Brief History of the Three Stooges
Talking Three Stooges Stand Up::
The Three Stooges got their name and their start in a vaudeville act called Ted Healy and his Stooges. Brothers Moe Howard (Moe) and Shemp Howard (Shemp) were later joined by Larry Fine. Shemp left for a career in feature movies (notably as trainer Knobby Walsh in the "Joe Palooka" movies, as well as numerous Abbott and Costello films and along side W. C. Fields in The Bank Dick ), and brother Jerome Howard (Curly) took his place. Throughout their career, Moe was the heart and soul of the troupe, acting as both their main creative force and business manager. It was through Moe's investments and foresight that Curly and Larry were able to retire financially, as they were somewhat spendthrifts in their personal lives.
The original Three Stooges split from Healy, signing on with Columbia Pictures where they went on to star in over 190 theatrical short movies in the 30s, 40s and 50s, the longest series in history. They also made an unsuccessful TV pilot called Jerks Of All Trades in 1949. Curly suffered a stroke in 1946 and Shemp left his own successful career to return to the trio. Shemp himself died of a heart attack in 1955. Outtakes and Stooge short regular Joe Palma (filmed from behind) were used to finish Shemp's contract -- this gave rise to the use of stand-ins, known as "shemping".
Joe Besser was the fifth (third) Stooge from 1956-1958. Joe Besser was probably the least popular stooge, relying more on verbal than slapstick humor - in fact, he had a clause in his contract specifically prohibiting him from being hit too hard. But the "shorts" genre had become unprofitable over the years, partly due to television, so Columbia, the last studio still doing shorts, gave up and ended the series in 1958. When Joe Besser's wife had a heart attack, he was unwilling to travel, and withdrew from the act. Moe signed Joe DeRita as the sixth (third) Stooge. DeRita quickly shaved his head and became "Curly Joe". But without a film contract, and with vaudeville pretty much dead, their known venues were closed to them. They tried night clubs, and personal appearances, but it appeared that their movie career was over.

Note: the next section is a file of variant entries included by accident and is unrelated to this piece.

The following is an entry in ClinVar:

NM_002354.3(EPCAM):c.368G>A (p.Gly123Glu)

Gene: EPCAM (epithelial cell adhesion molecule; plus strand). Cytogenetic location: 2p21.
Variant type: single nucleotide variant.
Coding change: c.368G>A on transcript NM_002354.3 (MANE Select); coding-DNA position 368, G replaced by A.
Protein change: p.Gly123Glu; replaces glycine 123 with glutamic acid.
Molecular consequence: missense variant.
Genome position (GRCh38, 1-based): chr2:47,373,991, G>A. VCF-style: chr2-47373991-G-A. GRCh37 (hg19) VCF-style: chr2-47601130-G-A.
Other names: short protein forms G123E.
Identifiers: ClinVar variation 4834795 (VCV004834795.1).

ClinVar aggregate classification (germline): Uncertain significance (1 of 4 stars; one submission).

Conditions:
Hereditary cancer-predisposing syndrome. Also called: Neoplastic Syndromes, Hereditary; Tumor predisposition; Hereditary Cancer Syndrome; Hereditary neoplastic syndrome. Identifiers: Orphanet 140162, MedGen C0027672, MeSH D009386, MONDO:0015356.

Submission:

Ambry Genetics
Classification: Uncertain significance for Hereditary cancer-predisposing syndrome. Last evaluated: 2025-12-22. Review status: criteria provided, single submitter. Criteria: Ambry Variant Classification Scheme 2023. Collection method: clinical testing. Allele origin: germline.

However, television, which was partly responsible for the demise of their movie career, was now to rescue their careers. Columbia Pictures started releasing the Three Stooges series to TV syndication that year and suddenly a whole new generation of children discovered them, becoming instant fans. The Stooges performed live on stage, they appeared at supermarket openings, and they were hot television guest stars on various variety shows. Moe, Larry, and Curly Joe formed Comedy III Productions, Inc. in 1959, which owns all of the Three Stooges trademarks, copyrights, and merchandising to this day. They went on to make a number of successful full-length feature movies over the next decade and a short lived TV series, The New Three Stooges, that was part live action and part animation before age finally caught up with them. Their final project, Kook's Tour (1970), was a sort of travelogue made for TV, but Larry Fine suffered a stroke during the production, and was unable to complete the project. Kook's Tour was not released at the time, although it is available today on video. Moe also had a minor career as a non-Stooge, appearing in a few movies during the 1960s.
Larry died in early 1975. After his death, it was decided that long time Stooge film regular actor Emil Sitka would replace him as Larry's brother, and be dubbed "The Middle Stooge". Several movie ideas were considered, including one called "Blazing Stewardesses" according to Leonard Maltin, who also uncovered a pre-production photo. However, Moe passed on a few months later, and it was inconceivable that the Three Stooges continue without him, although Curly Joe did do some live performances with a new group of Stooges in the early 1970s.
The Three Stooges in Feature motion pictures
The Three Stooges also made appearances in many feature length movies in the course of their careers:
Soup to Nuts (1930)
Turn Back the Clock (1933)
Meet the Baron (1933)
Dancing Lady (1933)
Myrt and Marge (1933)
Hollywood Party (1934)
The Captain Hates the Sea (1934)
Start Cheering (1938)
My Sister Eileen (1942) (Cameo)
Rockin' in the Rockies (1945)
Swing Parade of 1946 (1946)
Have Rocket, Will Travel (1959)
Snow White and the Three Stooges (1961)
The Three Stooges Meet Hercules (1962)
The Three Stooges in Orbit (1962)
The Three Stooges Go Around the World in a Daze (1963)
It's a Mad Mad Mad Mad World (1963) (Cameo)
4 for Texas (1963) (Cameo)
The Outlaws Is Coming (1965)
The Stooges appeared in a short-lived television show called The New Three Stooges which ran from 1965 to 1966 and featured animated Stooges shorts sandwiched between live action segments with Moe, Larry and Curly Joe. In addition, in 1977, there was a short-lived CBS animated series called The Three Robonic Stooges featuring Moe, Larry, and Curly as bionic cartoon superheroes with extend able limbs, similar to Inspector Gadget - though with none of the actual stooges involved.